H765 eliminates sensible safeguards for our air, water, wildlife, and puts the health of our children and families on the hook when polluters should be.”

Meanwhile, Dan Crawford of the League of Conservation Voters was even more succinct when he said the bill could be “the worst environmental bill of Gov. McCrory’s tenure.”

For a summary of the lowlights and the action that environmental advocates are taking to secure a veto click here.

For a thorough list of the bill’s grisly details click here.

Image: Natural Resources Defense Council

Image: Natural Resources Defense Council

The biggest scandal right now in the world of industry involves the giant German manufacturer Volkswagen, which has now admitted to installing software in its vehicles to provide false emission tests results. As the New York Times reports this morning, one of the factors that led to this scandal was the regulatory structure that allows car manufacturers to do their own emission tests or to select the companies with which they will contract to perform them.

In other words, with self-policing for environmental pollution you inevitably get…wait for it…cheating. The drive for profits often makes the temptation to cook the books is too great.

This brings us to one of the centerpieces of the so-called “regulatory reform” legislation (aka the “Polluter Protection Act”) that’s currently awaiting final action in the General Assembly as lawmakers move toward adjournment next week. As was explained earlier this week by the good people at the N.C. League of Conservation Voters, the proposed law would enact a regulatory framework that is even weaker than the one that gave rise to the VW scandal. This is from the League’s Weekly Conservation Bulletin:

“The big environmental fight surely looming over the remainder of this legislative year deals with HB 765, now better known as the Polluter Protection Act.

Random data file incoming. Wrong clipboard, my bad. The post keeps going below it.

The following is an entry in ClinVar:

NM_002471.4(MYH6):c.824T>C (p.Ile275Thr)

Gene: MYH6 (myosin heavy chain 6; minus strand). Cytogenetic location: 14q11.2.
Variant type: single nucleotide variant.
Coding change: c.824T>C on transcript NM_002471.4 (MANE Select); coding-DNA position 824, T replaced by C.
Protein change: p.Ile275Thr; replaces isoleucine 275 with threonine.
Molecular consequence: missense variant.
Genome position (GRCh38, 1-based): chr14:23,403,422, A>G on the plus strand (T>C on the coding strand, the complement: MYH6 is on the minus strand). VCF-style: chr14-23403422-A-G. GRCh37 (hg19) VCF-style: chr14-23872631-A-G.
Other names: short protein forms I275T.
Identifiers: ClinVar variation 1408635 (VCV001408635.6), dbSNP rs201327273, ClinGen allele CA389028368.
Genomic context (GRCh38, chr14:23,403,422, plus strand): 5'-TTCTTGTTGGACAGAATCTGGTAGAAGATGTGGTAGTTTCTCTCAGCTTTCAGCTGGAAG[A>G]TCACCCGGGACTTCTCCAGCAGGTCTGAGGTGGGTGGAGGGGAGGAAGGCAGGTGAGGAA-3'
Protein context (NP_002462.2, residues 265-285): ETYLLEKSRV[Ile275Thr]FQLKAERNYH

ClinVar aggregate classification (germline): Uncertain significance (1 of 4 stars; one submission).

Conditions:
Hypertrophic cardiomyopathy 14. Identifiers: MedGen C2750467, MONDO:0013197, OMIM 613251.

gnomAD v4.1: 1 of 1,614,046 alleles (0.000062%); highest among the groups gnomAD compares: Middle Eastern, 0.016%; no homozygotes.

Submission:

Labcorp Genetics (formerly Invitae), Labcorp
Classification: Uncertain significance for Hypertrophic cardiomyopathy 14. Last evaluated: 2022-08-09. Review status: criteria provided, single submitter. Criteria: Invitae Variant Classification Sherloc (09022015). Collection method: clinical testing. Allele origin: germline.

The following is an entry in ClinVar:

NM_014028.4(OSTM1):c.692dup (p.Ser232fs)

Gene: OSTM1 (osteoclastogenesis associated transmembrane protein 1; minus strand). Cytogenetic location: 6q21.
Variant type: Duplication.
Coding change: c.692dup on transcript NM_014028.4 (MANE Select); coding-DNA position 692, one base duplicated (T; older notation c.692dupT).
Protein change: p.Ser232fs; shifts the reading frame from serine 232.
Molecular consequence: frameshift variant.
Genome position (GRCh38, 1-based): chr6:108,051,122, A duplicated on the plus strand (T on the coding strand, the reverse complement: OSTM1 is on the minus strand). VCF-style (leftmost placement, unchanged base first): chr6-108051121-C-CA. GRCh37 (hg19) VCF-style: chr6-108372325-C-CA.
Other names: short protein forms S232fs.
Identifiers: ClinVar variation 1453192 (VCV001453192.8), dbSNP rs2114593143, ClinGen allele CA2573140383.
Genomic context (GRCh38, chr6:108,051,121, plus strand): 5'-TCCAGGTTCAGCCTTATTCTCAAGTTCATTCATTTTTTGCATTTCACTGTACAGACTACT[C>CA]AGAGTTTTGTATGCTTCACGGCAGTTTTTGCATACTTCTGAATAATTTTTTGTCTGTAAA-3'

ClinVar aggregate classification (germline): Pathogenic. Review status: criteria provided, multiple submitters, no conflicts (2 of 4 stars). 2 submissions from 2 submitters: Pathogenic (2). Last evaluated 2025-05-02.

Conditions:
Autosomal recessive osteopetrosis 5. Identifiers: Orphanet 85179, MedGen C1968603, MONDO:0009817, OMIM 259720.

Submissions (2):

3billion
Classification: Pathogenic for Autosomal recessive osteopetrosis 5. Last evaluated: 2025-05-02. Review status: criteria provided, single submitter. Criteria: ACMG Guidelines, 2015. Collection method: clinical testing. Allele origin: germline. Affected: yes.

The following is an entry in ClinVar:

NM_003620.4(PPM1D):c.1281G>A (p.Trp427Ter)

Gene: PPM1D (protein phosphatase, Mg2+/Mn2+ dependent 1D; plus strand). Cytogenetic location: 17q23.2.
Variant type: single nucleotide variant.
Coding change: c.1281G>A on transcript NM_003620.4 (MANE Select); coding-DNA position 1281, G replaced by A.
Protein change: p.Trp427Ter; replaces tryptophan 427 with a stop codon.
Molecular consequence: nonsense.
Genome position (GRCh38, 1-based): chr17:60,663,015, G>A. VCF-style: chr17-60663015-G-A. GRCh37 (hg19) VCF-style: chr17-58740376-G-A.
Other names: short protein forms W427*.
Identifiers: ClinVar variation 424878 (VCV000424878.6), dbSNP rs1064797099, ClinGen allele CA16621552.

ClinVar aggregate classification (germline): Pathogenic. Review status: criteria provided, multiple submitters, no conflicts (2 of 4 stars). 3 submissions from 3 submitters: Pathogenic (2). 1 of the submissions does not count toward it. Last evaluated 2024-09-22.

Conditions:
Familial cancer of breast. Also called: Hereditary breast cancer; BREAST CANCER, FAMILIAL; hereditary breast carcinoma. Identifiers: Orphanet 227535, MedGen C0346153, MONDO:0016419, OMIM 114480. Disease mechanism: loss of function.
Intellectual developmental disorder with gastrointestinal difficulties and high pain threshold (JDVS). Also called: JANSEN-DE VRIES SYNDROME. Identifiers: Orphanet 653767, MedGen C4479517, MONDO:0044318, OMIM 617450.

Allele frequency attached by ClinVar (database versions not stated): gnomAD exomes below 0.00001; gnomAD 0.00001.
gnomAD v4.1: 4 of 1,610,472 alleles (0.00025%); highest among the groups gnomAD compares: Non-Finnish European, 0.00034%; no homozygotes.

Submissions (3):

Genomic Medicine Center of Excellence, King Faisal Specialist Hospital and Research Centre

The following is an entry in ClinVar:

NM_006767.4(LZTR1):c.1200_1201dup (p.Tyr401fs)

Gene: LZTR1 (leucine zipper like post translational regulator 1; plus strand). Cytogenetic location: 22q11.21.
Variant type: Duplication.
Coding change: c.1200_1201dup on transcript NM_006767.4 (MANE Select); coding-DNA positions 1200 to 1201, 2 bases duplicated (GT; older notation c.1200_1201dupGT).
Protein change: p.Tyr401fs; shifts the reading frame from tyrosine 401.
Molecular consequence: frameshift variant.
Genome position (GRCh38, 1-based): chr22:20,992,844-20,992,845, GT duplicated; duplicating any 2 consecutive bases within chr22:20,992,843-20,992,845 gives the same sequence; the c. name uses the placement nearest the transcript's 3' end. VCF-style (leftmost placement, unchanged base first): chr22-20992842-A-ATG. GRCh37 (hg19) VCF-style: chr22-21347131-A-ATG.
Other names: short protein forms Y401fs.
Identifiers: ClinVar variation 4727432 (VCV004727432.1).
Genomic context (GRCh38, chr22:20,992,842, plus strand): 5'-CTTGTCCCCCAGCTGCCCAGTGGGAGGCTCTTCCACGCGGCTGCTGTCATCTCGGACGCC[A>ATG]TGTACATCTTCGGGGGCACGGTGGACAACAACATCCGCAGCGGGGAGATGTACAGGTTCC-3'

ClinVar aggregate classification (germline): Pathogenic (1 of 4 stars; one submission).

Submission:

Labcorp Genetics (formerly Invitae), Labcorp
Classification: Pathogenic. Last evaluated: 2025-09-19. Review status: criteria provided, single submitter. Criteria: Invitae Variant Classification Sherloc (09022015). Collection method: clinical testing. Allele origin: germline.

Why is that? In brief, imagine this: A corporate polluter – one of those occasional bad actors whose irresponsible behavior undercuts the efforts of the more ethical majority of businesses – has been carelessly dumping unpermitted pollution into your local river. It realizes that it is finally about to be caught, either by concerned citizens or one of the overworked remaining state environmental enforcement staff. It quickly runs a ‘self-audit’ and confesses to its regrettable “mistake” of dumping excess pollution into the river feeding the local water supply. Hey, presto! Said corporate polluter gets immunity and is let off the hook from fines and penalties on the basis of its promise to do better from now on.

This isn’t satire; that kind of provision is actually contained in the Polluter Protection Act.

In other words, under the proposed new model for North Carolina, a polluter could be as guilty as Volkswagen and then, upon being discovered, simply self-report its behavior as a “mistake” and avoid any liability.

Of course, for every polluter who finally realizes they’re about to get caught and self-reports, there will undoubtedly be many more who will go their merry way, degrading our environment without any consequences at all. Others, like VW, will get away with murder for many years and never even face the kind of consequences that awaits the giant car maker.

The bottom line: The self-policing provision of the “regulatory reform” bill makes a mockery of our environmental protection laws and citizens will be the ones who will pay the price.



In case you missed it, be sure to check out reporter Bruce Siceloff’s story in this morning’s edition of Raleigh’s News & Observer in which he explores the behind-closed-doors decision of unnamed state lawmakers to deep six the Triangle’s developing plans for a traffic-busting light rail system.